Raspberry Pi 3B with AM2303 Temperature Sensor

I know it has been quite a while, and the template is all screwed up.  I’ve been working a new job for several months and haven’t really had time to write up much of what I have been working on.  Because I ignored the security of the site some WordPress security issue allowed a hacker to get in so I just reloaded everything and slapped on a template I had laying around. I’ll eventually get around to fixing it up but I’m just a little to busy to do it now.


However, I needed to check the temperature in a server rack and put together something to do the job cheaply using a Raspberry Pi 3b and am AM2302 temperature and humidity sensor.  I uploaded the scripts to my Github in case anyone else is trying to figure out how to do it.

The information below is basically verbatim from what I wrote up on Github.  If you find any issues please let me know and I will correct them.

Djinnsour Tempcheck Script

Temperature Check script using Raspberry Pi with AM2302

This script will check the current temperature every 15 minutes. If the temperature is above a set maximum it will email an alert. Once a week it will send an email with the average daytime and nighttime temperature.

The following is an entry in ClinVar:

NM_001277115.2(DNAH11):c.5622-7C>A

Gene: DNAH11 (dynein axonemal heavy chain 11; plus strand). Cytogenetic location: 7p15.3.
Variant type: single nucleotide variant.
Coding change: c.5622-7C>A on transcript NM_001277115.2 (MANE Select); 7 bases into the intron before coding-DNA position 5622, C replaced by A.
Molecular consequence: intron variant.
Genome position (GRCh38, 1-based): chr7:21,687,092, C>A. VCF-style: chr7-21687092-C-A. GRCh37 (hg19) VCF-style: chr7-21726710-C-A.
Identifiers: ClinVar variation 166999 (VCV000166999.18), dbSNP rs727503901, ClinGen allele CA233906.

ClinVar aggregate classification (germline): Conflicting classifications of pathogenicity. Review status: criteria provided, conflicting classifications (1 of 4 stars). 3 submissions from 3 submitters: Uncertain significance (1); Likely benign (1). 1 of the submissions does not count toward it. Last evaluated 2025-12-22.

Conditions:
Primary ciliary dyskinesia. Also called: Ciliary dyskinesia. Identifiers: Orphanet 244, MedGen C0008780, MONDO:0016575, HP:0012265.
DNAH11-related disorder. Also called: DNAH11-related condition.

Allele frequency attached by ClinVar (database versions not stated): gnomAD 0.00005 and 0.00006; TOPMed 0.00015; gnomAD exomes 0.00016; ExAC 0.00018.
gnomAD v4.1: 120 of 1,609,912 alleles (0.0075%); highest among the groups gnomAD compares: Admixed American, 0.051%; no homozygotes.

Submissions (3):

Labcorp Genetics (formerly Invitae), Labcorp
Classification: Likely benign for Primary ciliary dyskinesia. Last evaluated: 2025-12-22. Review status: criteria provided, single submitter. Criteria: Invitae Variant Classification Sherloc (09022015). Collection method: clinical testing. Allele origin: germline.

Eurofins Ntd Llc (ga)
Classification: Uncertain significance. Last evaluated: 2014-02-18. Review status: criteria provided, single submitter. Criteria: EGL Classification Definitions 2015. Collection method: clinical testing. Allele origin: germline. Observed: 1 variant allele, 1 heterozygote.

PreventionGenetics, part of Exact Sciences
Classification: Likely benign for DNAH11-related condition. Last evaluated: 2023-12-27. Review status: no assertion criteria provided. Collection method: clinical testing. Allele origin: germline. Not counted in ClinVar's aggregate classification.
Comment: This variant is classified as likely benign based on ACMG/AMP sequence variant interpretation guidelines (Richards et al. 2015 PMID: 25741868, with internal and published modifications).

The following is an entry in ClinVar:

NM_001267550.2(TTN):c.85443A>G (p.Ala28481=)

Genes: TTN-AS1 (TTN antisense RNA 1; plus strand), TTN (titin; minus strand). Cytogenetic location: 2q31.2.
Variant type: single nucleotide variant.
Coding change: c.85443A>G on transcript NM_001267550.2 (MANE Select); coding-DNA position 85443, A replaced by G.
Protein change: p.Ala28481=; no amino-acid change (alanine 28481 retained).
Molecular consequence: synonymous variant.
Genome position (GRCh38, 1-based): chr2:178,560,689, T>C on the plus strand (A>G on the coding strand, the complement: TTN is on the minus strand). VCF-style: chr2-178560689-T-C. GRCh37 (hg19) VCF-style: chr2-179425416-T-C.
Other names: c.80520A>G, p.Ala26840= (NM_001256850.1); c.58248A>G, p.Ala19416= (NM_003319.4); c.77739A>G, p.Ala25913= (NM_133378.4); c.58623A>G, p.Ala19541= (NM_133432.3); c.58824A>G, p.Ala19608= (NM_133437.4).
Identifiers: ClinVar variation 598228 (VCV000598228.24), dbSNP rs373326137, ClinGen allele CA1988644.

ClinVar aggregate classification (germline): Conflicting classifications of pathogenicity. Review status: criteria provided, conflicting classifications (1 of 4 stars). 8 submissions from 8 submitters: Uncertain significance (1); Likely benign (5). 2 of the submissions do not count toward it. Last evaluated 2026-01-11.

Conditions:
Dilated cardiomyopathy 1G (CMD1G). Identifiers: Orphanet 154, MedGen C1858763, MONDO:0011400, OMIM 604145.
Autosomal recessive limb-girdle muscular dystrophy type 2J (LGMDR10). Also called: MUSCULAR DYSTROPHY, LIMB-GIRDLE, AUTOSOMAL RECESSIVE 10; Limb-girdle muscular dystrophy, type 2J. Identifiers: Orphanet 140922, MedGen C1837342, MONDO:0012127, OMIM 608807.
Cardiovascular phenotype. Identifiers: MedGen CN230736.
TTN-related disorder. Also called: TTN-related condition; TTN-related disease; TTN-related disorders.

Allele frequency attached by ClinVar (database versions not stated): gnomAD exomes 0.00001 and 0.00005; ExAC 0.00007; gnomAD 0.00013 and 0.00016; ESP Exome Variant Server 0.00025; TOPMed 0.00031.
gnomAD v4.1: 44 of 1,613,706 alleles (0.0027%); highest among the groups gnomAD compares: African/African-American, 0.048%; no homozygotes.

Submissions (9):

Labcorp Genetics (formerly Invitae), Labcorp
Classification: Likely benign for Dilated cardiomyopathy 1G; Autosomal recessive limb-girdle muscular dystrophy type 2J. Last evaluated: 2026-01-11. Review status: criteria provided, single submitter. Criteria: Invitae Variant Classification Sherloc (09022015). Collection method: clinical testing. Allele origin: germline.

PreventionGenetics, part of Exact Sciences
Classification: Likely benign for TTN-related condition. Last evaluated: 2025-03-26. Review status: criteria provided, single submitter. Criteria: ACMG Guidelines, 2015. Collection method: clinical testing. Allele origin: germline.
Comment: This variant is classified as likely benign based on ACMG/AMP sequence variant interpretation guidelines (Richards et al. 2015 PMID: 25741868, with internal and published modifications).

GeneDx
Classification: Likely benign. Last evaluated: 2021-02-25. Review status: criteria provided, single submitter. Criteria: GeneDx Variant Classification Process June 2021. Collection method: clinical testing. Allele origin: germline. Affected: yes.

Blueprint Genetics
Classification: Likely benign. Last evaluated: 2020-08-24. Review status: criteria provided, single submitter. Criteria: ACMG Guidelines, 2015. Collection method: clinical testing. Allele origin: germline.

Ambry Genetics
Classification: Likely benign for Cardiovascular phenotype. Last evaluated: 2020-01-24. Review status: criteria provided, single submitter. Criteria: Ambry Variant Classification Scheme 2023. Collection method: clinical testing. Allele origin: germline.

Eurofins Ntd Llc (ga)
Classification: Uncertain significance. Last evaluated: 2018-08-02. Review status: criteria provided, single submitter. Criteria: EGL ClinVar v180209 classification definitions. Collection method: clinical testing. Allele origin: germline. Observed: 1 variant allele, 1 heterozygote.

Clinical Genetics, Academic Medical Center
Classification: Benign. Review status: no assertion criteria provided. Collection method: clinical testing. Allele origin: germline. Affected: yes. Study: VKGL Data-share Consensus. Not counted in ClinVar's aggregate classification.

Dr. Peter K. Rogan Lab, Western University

Photo of Raspberry Pi 3b with AM2302 Temperature Sensor installed


Project Description

This is a project I put together to make a cheap temperature check for a server rack. I know there are products available that do this, like the awesome Supergoose, but honestly those are overkill for this.

Honestly you could use a Raspberry Pi v1 for this, I just happened to have a box of 3b units available and wanted to use them for something.The case can be whatever suits your need best. The AM2302 I used is linked to, but you could use any AM2302 that is equivelant to the one offered by Adafruit.

None of the links above have affiliate links, I just provided them for reference.
Software & Services

Installing Hardware

Raspberry Pi

  1. Download the latest version of Raspbian .
  2. Download a copy of Etcher and install it on your computer.
  3. Start the Etcher application, select the Raspbian download, the SD card and click Flash.
  4. When the Flash has completed eject the SD card and install it in the Raspberry Pi.
  5. If you are using the came case as me you want to connect the fan to the power and ground. Connect the positive (+) red wire to pin 04, and the ground (-) to ping 06. See the Photos above for reference.
  6. Your AM2302 will have three wires or pins: positive (+), data, and ground (-). Connect the positive to the 3.3V pin 01. Connect the data to the pin 07. Connect the ground to ping 09.
  7. Finish assembling the case.
  8. Boot the Raspberry Pi and install the OS. You do not need to setup the GUI for this unless you want to do so.
  9. Create a user, set the password for the user, and give the user sudo access
sudo adduser newusername
sudo usermod -aG sudo newusername

Note – The data pin will be referred to as GPIO 04 even though it is pin 07. See the photos above for reference.

Install the Adafruit Python DHT Sensor Library

In the following steps replace yourusername with the newusername you created in step 9 above.